My sister-in-law, forever young at heart has treated herself to a classy, very sporty 2009 BMW Z4. She looks very Princess Grace of Monacco like complete with headscarf and 'shades'. (Look how I know the modern terminology, aren't you impressed!) To complete the image I suggested she look for a 'HRH' private number plate. ( 'Her Royal Highness" to our overseas friends.) Ever helpful I found on the internet details of the sale of such aforesaid plates. HRH 1 was sold a year or two back. It fetched £90.000 plus in DVLA auctions, well over £100,000 in total. But HRH 4 is to be sold, presumably in the none too distant future; suggested price £250,000! (Being a Derby County supporter, my own vehicle number plate is 0009 RAM and no, it didn't QUITE cost £250, 000!)
    I noticed in the week the all new Formula One E racing car practices were open to the public for three days at Donington recently. Coupled with the teachers on strike (Grumpy being an ex-teacher I remember them well. Happy days!) so I thought I'd better further my grandchildren's extra curricular education. So off we went, not knowing what to expect; Ted, aged five, Tommy, eight, Angelina, twelve, grandma and granddad, both a 'mite' bit older!
    Situated not far from my home, Donington Racetrack was famous for its motor racing before the Second World War. Dominated by German cars, particularly Mercedes. Before my time, honest; I was brought up with tales of the mighty German racers 'as a lad'. Post war, after mixed fortunes, it is up and running again as a racetrack and home to Formula 1E. Make no mistake, you are going to hear a lot about these cars in the future. Remember, I'd never heard of electric racing cars until one week ago, so what does this 'old codger' make of it all that is, if I've got it right!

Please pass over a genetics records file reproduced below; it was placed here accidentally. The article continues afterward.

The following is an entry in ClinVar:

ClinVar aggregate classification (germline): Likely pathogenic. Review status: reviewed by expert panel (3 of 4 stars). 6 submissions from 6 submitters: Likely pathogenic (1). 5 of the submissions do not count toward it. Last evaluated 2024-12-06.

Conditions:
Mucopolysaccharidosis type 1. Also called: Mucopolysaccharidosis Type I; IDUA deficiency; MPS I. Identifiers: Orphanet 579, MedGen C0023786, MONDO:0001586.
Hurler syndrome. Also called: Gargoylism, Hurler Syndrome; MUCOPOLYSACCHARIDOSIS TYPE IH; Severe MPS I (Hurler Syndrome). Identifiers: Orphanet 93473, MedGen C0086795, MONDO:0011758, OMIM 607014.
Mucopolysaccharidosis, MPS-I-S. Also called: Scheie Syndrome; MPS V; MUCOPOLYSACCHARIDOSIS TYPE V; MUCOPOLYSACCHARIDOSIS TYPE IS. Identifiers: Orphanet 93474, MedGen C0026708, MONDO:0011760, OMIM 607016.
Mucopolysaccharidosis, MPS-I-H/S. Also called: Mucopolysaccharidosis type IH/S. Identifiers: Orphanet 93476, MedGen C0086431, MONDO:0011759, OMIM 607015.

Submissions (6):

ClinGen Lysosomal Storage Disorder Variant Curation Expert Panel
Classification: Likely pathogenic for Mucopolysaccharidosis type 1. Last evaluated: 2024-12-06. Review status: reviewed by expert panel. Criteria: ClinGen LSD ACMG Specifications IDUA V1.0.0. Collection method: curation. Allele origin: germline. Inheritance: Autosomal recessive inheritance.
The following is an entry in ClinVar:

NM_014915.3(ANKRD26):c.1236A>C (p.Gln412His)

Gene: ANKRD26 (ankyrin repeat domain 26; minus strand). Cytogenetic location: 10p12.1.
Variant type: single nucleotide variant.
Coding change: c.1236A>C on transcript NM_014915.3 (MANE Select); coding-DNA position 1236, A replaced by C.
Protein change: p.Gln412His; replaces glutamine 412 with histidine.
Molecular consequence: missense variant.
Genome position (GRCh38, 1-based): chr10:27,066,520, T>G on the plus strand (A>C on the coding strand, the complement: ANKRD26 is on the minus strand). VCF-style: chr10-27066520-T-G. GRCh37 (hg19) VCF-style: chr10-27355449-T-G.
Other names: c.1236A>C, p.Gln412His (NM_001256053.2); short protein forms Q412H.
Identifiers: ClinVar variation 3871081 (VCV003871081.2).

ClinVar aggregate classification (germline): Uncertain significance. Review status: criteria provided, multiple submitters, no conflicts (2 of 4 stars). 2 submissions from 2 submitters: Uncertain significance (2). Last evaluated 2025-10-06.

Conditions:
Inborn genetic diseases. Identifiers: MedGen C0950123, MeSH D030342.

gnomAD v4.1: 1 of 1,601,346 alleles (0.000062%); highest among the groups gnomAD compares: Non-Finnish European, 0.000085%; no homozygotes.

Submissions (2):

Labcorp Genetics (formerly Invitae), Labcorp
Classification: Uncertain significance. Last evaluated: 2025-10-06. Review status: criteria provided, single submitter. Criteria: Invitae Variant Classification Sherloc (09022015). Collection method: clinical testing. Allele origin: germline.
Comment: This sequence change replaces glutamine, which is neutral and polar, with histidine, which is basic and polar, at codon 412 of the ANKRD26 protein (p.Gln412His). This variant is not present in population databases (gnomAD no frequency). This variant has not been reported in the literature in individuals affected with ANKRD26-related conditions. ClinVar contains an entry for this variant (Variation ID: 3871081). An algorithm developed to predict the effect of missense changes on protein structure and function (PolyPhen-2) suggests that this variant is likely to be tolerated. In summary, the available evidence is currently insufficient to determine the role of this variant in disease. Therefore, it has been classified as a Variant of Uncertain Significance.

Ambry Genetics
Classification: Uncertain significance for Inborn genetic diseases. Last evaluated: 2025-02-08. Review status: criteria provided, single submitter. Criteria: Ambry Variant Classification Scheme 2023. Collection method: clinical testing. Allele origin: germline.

Made at Donington, all the cars are the same specification, then 'tweaked' by individual team mechanics. Each team has two cars; round Donington a car will do approximately twelve laps before it runs out of 'umph' and is immediately replaced by the second team car. The batteries evidently get very hot, the teams are 'owned' by some famous names (example Alan Prost and Richard Branson, two of the drivers are ladies, the first 'real' race is in Bejing in September and thats about all I know.